Maybe US machines are gone too extreme with water saving:

Check out this European machine : (Hotpoint/Ariston Aqualtis)

Rinse levels are way higher than a US machine.


Post# 504250 , Reply# 56   3/15/2011 at 11:42 (4,645 days old) by mrx ()        
European Bosch Rinsing

Here's a European Bosch model rinsing :

Again: notice the water level


Post# 504251 , Reply# 57   3/15/2011 at 11:46 (4,645 days old) by mrx ()        
Beko rinse

Here's another European machine, a Beko doing a rinse with loads of water + a power jet!


Post# 504278 , Reply# 58   3/15/2011 at 13:22 (4,645 days old) by 3beltwesty ()        

Wow; here in the usa the modern mid 1990's and later FL washers trend is a rinse is really a water shower. One really see's no clothes in water. Maybe this is due to our water police.

Post# 504281 , Reply# 59   3/15/2011 at 13:44 (4,645 days old) by pierreandreply4 (St-Bruno de montarville (province of quebec) canada)        

pierreandreply4's profile picture
i think that also the save water is not only applied in the us but it also applys to canada as well if you look at my duet washer if i wash a load in warm water on the Normal/Casual cycle before the first drain spin my washer adds cold water and if i wash the same load in cold water i save nearly 70% in water use as my duet washer skips adding cold water on the same cycle

Post# 504317 , Reply# 60   3/15/2011 at 16:38 (4,645 days old) by Haxisfan (Europe - UK / Italy)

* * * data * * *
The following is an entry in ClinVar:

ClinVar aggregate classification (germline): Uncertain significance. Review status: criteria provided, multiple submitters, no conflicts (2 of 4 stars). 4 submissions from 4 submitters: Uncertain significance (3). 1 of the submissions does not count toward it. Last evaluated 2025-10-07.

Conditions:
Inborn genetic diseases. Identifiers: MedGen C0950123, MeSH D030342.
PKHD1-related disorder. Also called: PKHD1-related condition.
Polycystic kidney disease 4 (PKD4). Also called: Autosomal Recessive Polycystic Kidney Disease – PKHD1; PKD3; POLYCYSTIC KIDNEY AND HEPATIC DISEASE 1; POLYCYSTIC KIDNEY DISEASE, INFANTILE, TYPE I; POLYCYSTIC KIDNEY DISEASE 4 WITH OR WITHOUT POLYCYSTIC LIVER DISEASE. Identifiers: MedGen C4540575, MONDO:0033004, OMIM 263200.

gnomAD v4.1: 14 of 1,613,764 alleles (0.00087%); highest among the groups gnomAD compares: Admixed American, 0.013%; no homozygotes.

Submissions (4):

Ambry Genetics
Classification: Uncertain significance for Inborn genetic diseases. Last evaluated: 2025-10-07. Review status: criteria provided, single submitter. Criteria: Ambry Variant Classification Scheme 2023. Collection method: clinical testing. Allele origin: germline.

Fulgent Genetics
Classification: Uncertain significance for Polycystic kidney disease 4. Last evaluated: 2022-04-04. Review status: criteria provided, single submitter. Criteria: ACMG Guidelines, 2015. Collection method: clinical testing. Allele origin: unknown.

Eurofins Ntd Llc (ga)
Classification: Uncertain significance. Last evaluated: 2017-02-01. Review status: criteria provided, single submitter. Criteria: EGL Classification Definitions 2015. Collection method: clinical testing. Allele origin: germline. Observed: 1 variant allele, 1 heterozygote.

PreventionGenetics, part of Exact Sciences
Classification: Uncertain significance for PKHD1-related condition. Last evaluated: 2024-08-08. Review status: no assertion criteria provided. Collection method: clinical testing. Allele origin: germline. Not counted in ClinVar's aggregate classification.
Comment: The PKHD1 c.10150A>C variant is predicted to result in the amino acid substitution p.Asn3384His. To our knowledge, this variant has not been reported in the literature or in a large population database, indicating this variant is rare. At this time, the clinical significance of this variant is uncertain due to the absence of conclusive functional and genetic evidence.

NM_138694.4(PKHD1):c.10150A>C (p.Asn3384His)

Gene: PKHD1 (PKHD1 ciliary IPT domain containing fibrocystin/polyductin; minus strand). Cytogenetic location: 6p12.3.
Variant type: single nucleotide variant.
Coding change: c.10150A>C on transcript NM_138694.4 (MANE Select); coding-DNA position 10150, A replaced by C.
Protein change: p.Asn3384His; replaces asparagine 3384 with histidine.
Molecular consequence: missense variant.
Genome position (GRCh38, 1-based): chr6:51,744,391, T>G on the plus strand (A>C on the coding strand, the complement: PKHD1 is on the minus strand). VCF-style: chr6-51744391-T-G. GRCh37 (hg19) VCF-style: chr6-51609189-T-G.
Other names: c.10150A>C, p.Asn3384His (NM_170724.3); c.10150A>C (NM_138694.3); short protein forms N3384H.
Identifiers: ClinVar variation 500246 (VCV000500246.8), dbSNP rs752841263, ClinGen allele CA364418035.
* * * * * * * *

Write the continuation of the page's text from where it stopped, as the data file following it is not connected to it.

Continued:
Rinse water level and Euro comrades...

haxisfan's profile picture
I don't wanna spoil the fun here... I'd just like to set some facts straight. When you buy a European washing machine you are faced with a colourful energy label and a handful of specifications which include the water consumption averaging at 7.5l per kilo of laundry (less than 2 gallons per 2.2lb) and that means just that! On a standard heavy duty/cotton cycle (without the use of additional options such as 'extra rinse', 'super wash', 'fast iron' and all other names under the sun) your clothes are not going to swim in water even during the rinse cycle, however some machines might mislead you to think that your water well is running dry (figure of speech) by lessening the number of rinses and allowing a higher water level to compensate.